For the super-small-maybe-growing category of WWYT folks, I point our 3 websites that will help you finding a job while in Colombia.
They’re in Spanish, as most of the jobs they advertise but I imagine language should not be a problem if you went that far:
- CompuTrabajo: this is one of the most popular resource for Colombian’s job seekers. It’s simple to use and has lots of offers, that makes it a bit overwhelming.
- Empleos: as the name suggests, this website has jobs! It’s also very simple and surely a good place to check, and features some nice articles to help you in the job search process. Important to spot there the cultural differences from your own country.
- Puesto: pretty similar to the one above, Puesto has a good selection of low demanding jobs across the country, especially in the big cities like Bogotá and Medellin.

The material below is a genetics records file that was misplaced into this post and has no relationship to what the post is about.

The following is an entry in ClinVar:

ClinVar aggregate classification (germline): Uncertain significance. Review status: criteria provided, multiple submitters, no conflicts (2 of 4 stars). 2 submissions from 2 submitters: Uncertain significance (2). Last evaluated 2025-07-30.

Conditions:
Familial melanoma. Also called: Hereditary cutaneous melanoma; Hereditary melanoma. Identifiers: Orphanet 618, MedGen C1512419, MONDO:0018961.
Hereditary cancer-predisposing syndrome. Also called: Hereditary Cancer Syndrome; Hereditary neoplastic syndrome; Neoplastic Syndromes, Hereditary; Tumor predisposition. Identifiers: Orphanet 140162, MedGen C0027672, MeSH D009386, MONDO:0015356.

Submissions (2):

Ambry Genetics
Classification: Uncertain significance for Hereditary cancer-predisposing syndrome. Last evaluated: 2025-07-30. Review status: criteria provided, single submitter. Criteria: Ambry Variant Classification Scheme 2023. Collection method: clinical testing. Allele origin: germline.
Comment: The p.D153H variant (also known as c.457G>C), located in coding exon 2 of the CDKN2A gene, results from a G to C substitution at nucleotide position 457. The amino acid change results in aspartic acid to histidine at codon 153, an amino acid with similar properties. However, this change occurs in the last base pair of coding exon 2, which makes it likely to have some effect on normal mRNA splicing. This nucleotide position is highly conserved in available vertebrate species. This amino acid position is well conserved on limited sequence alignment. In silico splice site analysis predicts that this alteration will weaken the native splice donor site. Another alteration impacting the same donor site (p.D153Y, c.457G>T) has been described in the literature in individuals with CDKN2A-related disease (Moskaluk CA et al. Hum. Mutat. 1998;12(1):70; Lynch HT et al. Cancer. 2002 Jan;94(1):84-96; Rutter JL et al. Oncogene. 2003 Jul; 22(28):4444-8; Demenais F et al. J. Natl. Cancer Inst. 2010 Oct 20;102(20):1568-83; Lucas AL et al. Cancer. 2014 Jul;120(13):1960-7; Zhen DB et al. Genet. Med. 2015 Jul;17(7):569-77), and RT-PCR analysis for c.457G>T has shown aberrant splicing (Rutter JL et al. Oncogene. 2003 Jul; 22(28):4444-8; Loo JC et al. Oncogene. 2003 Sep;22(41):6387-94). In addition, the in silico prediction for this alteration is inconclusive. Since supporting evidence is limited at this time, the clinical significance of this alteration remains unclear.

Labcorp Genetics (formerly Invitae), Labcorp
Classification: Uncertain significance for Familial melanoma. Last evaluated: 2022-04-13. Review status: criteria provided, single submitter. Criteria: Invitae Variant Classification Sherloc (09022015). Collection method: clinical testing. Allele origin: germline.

So if you’re looking to stay in Colombia for a while and work, I wish you good luck!
Tags: colombia, job
The Lebron Brothers bar
I discovered the Lebron Brothers listening this playlist from SalsaCanal, a guy that has hundreds of classic Salsa songs on his Youtube channel.
It was 3 years ago when my friend Paul and me spent days listening the hit “Dies Lagrimas“.
Since then, The Lebron Brothers is one of my favorite band.
With their unique style, their sad lyrics, their perfect mix of powerful rhythms, melody and chorus.
I could never imagine that one day I would meet them, Los Hermanos Lebron, in Cali, Colombia. Actually, I had no idea they were living there :)